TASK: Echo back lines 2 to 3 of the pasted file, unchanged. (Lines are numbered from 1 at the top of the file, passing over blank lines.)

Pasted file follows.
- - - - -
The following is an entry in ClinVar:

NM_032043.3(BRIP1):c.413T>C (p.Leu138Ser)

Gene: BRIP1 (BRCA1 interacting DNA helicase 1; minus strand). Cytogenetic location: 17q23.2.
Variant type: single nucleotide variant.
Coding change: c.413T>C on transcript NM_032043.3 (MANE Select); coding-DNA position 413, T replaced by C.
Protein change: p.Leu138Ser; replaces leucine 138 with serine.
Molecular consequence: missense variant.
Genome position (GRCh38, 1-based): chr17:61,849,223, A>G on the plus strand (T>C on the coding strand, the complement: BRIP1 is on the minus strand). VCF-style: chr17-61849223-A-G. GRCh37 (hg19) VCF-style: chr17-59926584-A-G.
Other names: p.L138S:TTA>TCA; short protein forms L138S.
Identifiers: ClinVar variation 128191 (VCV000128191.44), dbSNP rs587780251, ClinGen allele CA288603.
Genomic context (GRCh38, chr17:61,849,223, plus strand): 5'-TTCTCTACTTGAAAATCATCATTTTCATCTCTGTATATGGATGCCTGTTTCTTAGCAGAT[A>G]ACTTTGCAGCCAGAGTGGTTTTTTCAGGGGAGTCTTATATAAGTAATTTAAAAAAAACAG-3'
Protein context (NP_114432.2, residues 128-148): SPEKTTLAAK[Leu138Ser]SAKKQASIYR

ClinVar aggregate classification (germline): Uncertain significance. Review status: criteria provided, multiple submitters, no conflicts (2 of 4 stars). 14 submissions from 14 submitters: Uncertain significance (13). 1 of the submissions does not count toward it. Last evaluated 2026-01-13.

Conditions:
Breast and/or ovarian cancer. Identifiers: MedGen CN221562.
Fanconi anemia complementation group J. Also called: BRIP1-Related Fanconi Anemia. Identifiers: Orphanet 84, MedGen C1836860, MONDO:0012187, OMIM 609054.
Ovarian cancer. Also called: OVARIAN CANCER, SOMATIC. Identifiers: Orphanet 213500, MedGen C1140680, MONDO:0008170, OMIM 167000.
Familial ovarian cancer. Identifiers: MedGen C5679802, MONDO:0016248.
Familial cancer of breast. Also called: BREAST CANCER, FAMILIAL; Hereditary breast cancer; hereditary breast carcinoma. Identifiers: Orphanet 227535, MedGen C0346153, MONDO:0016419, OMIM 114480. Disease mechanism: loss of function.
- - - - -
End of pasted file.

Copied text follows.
NM_032043.3(BRIP1):c.413T>C (p.Leu138Ser)

Gene: BRIP1 (BRCA1 interacting DNA helicase 1; minus strand). Cytogenetic location: 17q23.2.